Marketers and conferences go together like websites and analytics. Nowhere else are we more ready to strike up conversations with strangers and be open to new ways of approaching day-to-day work.
The 2021 Minneapolis Digital Summit brought the heat as our first in-person conference in more than a year! Br8kthru attended a variety of sessions over two days that spoke to each one of our niches in project management, SEO, paid media, and content marketing.
We’ve summarized the tangible takeaways that stuck with us long after the Summit ended.
A big takeaway from the Digital Summit sessions is to think one step further. Marketers often ask prospects to request a demo. By the time the prospect is contacted by the sales team, they may already be disengaged.
A suggestion by Garrett Mehrguth of Directive Consulting is to use Calendly or Chili Piper to allow for the prospect to book the meeting immediately after that initial demo request. Another example from Brian Massey of Conversion Sciences is to think about the darker, less safe side of messaging and create calls to adventure as a way to convey that a product, service or solution is going to come to the rescue.
A highlight at conferences like the Digital Summit is always that the presenters eagerly share tools to use, YouTube channels to follow, and new tactics to try. Here are this year’s highlights:
Time Management Techniques
All of this newfound knowledge enables us marketers to go beyond the initial asks, consult industry experts, and free us to think deeper, smarter, and differently.
Keynote Jon Youshaei’s pragmatic approach to content creation: “Research, Remix + Repackage” struck a chord. (Also, let’s be honest, anytime presenters give illustrative examples of Beyonce choreography + performances, it’s a strong keynote.)
Jon shared a way of reframing audiences on social channels as focus groups—which makes testing + research more natural components in the content marketing mix. He touted the benefits of Reddit as a topic-finding platform, and gave marketers permission to ‘Remix’ content that already exists from other groups, cultures or creators (with copyright + trademark standards in mind).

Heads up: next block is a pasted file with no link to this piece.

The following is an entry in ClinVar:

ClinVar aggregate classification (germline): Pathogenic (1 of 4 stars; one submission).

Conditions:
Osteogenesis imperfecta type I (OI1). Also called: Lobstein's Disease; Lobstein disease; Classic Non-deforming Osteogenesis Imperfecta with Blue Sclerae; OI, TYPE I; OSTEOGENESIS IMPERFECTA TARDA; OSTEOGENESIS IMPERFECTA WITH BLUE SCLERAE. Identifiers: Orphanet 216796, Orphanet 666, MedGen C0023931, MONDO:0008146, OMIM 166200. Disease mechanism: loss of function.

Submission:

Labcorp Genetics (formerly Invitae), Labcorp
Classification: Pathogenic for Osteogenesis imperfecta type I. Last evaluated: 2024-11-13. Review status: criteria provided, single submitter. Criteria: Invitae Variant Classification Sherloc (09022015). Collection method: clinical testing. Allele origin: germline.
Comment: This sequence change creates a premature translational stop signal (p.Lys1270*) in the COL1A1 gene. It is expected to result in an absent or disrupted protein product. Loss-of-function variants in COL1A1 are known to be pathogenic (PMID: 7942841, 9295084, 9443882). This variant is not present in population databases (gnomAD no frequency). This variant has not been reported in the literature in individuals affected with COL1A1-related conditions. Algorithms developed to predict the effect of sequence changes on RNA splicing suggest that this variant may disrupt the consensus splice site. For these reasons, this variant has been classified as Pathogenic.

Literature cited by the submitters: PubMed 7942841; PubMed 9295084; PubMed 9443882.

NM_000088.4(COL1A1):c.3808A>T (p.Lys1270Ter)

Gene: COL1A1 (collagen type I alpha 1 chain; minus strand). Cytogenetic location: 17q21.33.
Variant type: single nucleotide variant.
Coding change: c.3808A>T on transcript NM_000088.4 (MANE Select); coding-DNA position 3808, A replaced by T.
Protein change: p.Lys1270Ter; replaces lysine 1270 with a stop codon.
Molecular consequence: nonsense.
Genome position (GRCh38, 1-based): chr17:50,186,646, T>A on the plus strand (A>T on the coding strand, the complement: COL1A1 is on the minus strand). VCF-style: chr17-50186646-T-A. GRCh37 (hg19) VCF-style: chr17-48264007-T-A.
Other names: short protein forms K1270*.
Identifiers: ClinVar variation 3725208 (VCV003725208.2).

‘Repackaging’ of content was grounded in channel + platform-specific curation, especially beyond the boundaries of Google or Facebook. Think Reddit, Quora and the like. This approach also affirmed a trend that team Br8kthru has been embracing in full: content distribution. Our content strategies ensure we put as much effort into sharing content as we do in creating it.
These days, DEI (diversity, equity, inclusion) isn’t a nice to have for brands, but a must-have. Not only should it be represented in the company culture + messaging, but it should be infused throughout all marketing content.
Beyond planning for inclusive content in the future, we also need to review existing marketing materials + determine what may need updates. While it can feel like a daunting process, try breaking it down.
Here are a few questions Katie Jenesen from the University of St. Thomas challenged us to ask throughout this process:
It’s important to remember that asking these questions + looking at marketing from the inside is not a replacement for doing the work to learn + build empathy, rather the invitation to spark conversation.
A well-defined system for content creation is the key to scaling content marketing programs. Julia Gebhart, Product Marketing Manager with Sitecore made the point that we’re not writing the next great novel. We’re creating content for specific people to help solve their problems. The only way to create this content at scale is to embrace templates and systems.
Templates help content marketers think in defined blocks that can easily be repurposed across platforms. Systems eliminate the burden of 1:1 decision-making to create a more automated distribution strategy.
Content marketers create personalized content that meets buyers where they are, and that is delivered in a format buyers are receptive to. This is a tall task, but with tools, templates and systems in place, the process becomes replicable at scale.
At Br8kthru, we’re finding new ways to inspire our core work—and attending the Minneapolis Digital Summit is just one example! The speakers who share their perspectives help us push our thinking beyond tried-and-true methods, and into new ways of approaching everyday challenges.